Karim Sayad • Director of My English Cousin
"There’s clearly something personal about my films"
- Swiss and Algerian filmmaker Karim Sayad talks to us about his latest work My English Cousin, which is screening in Toronto's TIFF Docs section
We sat down with Karim Sayad, whose film premiered in the TIFF Docs section of Toronto International Film Festival. He spoke with sincerity about My English Cousin [+see also:
interview: Karim Sayad
film profile], a work which helped bring him closer to his family and to his own personal history.
Cineuropa: How did the idea for your film come about? How did you and your cousin work together to create the intimate and natural atmosphere that pervades each and every scene of the film?
Karim Sayad: The film came about as a result of everything that’s going on at the moment, migration issues. There are two rather caricatural depictions of migrants circulating in the press and in certain films right now: they’re either baddies who want to invade our lands, or they’re poor people whom we should help.
Twenty years ago, my brother arrived in England. I used to visit him in London; he was undocumented, a so-called “economic” migrant. Three years ago, when he told me he wanted to return to Algeria to get married, I realised that I’d finally found a dramatic storyline for my film: I could tell the story of an exiled man who wants to come home.
My aim was to offer a different, more complex portrait of a migrant. More than that, in terms of film direction - and contrary to what I’d done in my previous films - I wanted to dig deep into the private lives of characters coming from the same social background. I wanted to explore intimacy for a change, and to film people at home; to feel closer to them. In my mind, family was the only way for me to film such levels of intimacy. So I decided to speak to my cousin, who I’m very close to, and he let me film his mid-life crisis.
In your second film, you examine the notion of "masculinity" once again. In your opinion, is it easy for a man to satisfy modern-day society’s demands, where ever-increasing importance is placed on performance?
This is a really interesting question. My English Cousin is my third film, but I often come back to the same characters; namely Algerian men living in working class areas. I’ve created some kind of trilogy without actually intending to. If I think about it, this is probably a bit of a conscious choice.
What I was actually looking to do was to explore my "negative" side, my "opposite". I was born in Switzerland, and when I was in Algeria with my cousins, I would ask myself: what would I do if I’d been born here? The act of making a film was a way of thinking about all this and acknowledging my privileges. Undoubtedly, I imagine the theme of masculinity does come into it - into this encounter, into this need to take a good look at myself, and at these people who are born on the other side of the sea.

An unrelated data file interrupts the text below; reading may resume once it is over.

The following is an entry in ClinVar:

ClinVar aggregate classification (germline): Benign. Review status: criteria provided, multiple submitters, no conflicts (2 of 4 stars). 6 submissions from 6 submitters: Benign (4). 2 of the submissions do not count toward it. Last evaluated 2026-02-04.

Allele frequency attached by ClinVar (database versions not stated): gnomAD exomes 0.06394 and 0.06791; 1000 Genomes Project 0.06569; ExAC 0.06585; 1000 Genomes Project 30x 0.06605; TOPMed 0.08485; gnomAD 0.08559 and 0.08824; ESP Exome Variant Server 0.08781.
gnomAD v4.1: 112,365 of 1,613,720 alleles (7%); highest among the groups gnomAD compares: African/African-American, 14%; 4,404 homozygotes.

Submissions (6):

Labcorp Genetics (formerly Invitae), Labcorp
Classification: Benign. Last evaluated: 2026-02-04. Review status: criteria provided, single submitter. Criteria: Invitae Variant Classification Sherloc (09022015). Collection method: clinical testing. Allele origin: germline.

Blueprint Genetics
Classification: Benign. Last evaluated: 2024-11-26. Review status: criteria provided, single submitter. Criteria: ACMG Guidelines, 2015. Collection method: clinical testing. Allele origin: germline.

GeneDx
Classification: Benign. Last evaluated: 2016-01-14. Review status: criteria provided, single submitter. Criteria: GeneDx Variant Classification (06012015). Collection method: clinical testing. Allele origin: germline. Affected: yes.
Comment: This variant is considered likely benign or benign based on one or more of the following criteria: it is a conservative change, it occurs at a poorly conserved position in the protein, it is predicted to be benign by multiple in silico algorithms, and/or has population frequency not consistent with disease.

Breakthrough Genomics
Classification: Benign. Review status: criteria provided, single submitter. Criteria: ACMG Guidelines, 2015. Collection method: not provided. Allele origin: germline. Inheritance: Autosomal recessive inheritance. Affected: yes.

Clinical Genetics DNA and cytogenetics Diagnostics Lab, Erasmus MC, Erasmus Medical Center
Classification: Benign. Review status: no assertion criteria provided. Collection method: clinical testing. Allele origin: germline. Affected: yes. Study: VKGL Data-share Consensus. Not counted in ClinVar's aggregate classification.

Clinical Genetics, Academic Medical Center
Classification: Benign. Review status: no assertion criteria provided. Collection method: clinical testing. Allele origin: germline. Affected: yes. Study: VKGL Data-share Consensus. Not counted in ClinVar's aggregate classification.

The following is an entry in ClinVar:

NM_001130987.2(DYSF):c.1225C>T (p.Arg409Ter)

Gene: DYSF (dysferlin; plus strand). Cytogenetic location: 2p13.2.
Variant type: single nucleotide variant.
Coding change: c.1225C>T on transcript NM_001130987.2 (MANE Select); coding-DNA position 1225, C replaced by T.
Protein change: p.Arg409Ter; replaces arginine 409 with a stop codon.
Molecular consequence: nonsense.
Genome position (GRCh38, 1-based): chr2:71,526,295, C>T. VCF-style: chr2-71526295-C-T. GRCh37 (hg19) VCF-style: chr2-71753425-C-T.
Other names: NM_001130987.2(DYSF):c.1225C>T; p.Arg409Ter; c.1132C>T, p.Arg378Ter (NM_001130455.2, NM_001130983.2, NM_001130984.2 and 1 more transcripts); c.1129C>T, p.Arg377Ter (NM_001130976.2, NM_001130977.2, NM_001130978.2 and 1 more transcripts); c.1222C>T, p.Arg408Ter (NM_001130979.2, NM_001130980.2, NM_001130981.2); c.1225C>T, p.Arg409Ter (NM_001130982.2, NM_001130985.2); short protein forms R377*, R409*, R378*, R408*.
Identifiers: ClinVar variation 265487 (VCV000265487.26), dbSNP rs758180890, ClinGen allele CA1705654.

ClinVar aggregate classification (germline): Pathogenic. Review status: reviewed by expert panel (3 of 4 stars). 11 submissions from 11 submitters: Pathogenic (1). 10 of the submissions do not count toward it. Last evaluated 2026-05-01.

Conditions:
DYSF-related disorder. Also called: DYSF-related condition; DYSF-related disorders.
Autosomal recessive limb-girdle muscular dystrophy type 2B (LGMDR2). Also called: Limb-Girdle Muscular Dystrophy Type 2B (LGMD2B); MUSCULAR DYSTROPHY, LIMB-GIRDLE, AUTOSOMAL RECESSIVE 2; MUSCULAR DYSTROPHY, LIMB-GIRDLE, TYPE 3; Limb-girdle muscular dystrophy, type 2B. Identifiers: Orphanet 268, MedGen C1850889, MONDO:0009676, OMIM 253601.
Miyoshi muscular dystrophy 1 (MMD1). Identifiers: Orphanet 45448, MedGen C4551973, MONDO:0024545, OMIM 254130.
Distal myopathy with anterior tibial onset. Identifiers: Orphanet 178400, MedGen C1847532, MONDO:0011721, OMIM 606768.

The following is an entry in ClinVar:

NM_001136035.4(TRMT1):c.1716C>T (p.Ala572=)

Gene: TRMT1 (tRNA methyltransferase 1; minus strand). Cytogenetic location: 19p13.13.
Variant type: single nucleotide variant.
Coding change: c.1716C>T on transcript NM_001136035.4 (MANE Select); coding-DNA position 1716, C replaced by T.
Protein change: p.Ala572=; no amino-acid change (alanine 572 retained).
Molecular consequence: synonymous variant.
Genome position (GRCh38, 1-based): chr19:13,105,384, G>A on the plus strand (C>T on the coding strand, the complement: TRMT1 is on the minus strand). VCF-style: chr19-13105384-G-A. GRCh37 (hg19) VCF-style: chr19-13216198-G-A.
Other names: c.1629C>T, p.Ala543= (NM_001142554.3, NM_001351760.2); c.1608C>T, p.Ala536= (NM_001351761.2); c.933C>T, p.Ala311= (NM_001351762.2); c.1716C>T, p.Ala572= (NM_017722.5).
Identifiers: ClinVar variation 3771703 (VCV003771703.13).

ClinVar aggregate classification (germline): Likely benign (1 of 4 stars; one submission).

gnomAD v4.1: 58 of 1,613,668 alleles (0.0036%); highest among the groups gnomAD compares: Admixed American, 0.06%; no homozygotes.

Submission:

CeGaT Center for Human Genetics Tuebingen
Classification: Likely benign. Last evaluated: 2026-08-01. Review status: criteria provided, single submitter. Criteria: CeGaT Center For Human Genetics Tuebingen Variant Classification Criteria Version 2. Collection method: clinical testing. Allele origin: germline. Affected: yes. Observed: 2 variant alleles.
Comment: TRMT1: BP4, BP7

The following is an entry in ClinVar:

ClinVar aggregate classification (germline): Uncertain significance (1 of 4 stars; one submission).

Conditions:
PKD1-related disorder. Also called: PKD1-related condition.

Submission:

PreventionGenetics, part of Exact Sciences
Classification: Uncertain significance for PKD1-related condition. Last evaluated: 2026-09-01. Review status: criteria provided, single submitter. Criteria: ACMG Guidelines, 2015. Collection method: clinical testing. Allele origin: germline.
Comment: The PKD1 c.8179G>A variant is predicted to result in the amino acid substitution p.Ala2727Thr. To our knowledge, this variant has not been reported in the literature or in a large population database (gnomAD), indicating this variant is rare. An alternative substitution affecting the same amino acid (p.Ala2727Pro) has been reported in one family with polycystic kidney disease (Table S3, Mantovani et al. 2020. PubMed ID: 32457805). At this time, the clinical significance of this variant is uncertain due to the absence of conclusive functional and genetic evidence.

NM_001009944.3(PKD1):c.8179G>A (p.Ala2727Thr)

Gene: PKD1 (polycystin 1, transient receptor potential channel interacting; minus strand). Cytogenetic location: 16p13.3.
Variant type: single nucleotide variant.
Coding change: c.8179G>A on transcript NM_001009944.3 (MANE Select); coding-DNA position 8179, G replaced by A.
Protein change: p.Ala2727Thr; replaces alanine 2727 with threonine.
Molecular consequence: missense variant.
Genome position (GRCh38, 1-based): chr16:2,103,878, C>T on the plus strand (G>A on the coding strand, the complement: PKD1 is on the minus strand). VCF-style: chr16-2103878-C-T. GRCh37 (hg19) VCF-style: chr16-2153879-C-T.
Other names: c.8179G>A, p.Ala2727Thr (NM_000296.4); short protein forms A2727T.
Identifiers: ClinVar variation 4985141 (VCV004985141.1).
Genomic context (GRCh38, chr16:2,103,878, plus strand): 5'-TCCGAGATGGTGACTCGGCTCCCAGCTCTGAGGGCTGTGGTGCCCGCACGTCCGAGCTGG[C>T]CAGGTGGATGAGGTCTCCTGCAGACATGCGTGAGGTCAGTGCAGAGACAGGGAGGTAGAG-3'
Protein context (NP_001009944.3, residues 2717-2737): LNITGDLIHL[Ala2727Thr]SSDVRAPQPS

In Algeria, men feel a real sense of pressure from their families; they have to appear strong. Where I live, I’ve often had to contend with the stereotypical image of a young Arab: a bit of a thug, an arsehole when it comes to girls, really misogynist… My films allow me to drill down into this subject, and to show that it’s not in their nature to be arseholes, it’s the socio-economic and political conditions they’re living in that trap them within this narrative. I think there’s often a crossover between gender issues and colonial issues: the view we in the West have of Arab men or women. Films allows us to talk and to debate these issues.
Until now, you’ve always shot films set in Algeria or films focusing on the Algerian people. Is this also a way for you to tell your own personal story?
I wouldn’t have made films if it weren’t for Algeria, and I would never have made films if I’d been born over there. There’s clearly something personal about my films. And, evidently, there’s a personal and social universe in Algeria that fascinates me.
With My English Cousin, I saw through some kind of undertaking which I didn’t even mean to embark upon. This latest film is also a bit of an achievement because I had the courage, the strength and the experience required to take a good look at my family; to make a stand on who I am. Whenever I talk with my cousin, we develop a greater understanding of the bonds that tie us together. I don’t appear very often in the film, but the viewer understands that I wasn’t born in Algeria. I’ve often been asked: why is it that even though you weren’t born in Algeria, you still talk about that country?
(Translated from French)
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